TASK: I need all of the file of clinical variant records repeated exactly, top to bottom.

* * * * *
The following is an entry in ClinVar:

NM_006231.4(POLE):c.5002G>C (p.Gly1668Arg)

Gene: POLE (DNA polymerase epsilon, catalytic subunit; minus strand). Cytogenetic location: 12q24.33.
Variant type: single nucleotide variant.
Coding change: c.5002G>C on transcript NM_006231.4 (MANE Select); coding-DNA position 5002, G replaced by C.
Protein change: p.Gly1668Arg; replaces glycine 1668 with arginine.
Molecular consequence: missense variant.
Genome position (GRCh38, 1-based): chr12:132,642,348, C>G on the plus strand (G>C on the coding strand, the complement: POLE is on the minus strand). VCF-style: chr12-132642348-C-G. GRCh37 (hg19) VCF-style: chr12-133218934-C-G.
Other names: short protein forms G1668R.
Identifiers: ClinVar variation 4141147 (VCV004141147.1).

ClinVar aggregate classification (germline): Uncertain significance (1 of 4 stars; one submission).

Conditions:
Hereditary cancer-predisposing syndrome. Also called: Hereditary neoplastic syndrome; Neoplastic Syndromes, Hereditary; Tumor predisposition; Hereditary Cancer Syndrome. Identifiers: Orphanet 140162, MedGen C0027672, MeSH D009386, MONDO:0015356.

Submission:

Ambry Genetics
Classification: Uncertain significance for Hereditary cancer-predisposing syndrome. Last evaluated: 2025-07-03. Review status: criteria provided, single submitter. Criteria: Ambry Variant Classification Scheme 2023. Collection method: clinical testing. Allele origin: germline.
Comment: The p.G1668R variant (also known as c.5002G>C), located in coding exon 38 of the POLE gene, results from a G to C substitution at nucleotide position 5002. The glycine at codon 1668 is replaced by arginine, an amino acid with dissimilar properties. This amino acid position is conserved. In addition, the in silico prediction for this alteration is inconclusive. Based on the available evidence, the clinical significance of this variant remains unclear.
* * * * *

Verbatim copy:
The following is an entry in ClinVar:

NM_006231.4(POLE):c.5002G>C (p.Gly1668Arg)

Gene: POLE (DNA polymerase epsilon, catalytic subunit; minus strand). Cytogenetic location: 12q24.33.
Variant type: single nucleotide variant.
Coding change: c.5002G>C on transcript NM_006231.4 (MANE Select); coding-DNA position 5002, G replaced by C.
Protein change: p.Gly1668Arg; replaces glycine 1668 with arginine.
Molecular consequence: missense variant.
Genome position (GRCh38, 1-based): chr12:132,642,348, C>G on the plus strand (G>C on the coding strand, the complement: POLE is on the minus strand). VCF-style: chr12-132642348-C-G. GRCh37 (hg19) VCF-style: chr12-133218934-C-G.
Other names: short protein forms G1668R.
Identifiers: ClinVar variation 4141147 (VCV004141147.1).

ClinVar aggregate classification (germline): Uncertain significance (1 of 4 stars; one submission).

Conditions:
Hereditary cancer-predisposing syndrome. Also called: Hereditary neoplastic syndrome; Neoplastic Syndromes, Hereditary; Tumor predisposition; Hereditary Cancer Syndrome. Identifiers: Orphanet 140162, MedGen C0027672, MeSH D009386, MONDO:0015356.

Submission:

Ambry Genetics
Classification: Uncertain significance for Hereditary cancer-predisposing syndrome. Last evaluated: 2025-07-03. Review status: criteria provided, single submitter. Criteria: Ambry Variant Classification Scheme 2023. Collection method: clinical testing. Allele origin: germline.
Comment: The p.G1668R variant (also known as c.5002G>C), located in coding exon 38 of the POLE gene, results from a G to C substitution at nucleotide position 5002. The glycine at codon 1668 is replaced by arginine, an amino acid with dissimilar properties. This amino acid position is conserved. In addition, the in silico prediction for this alteration is inconclusive. Based on the available evidence, the clinical significance of this variant remains unclear.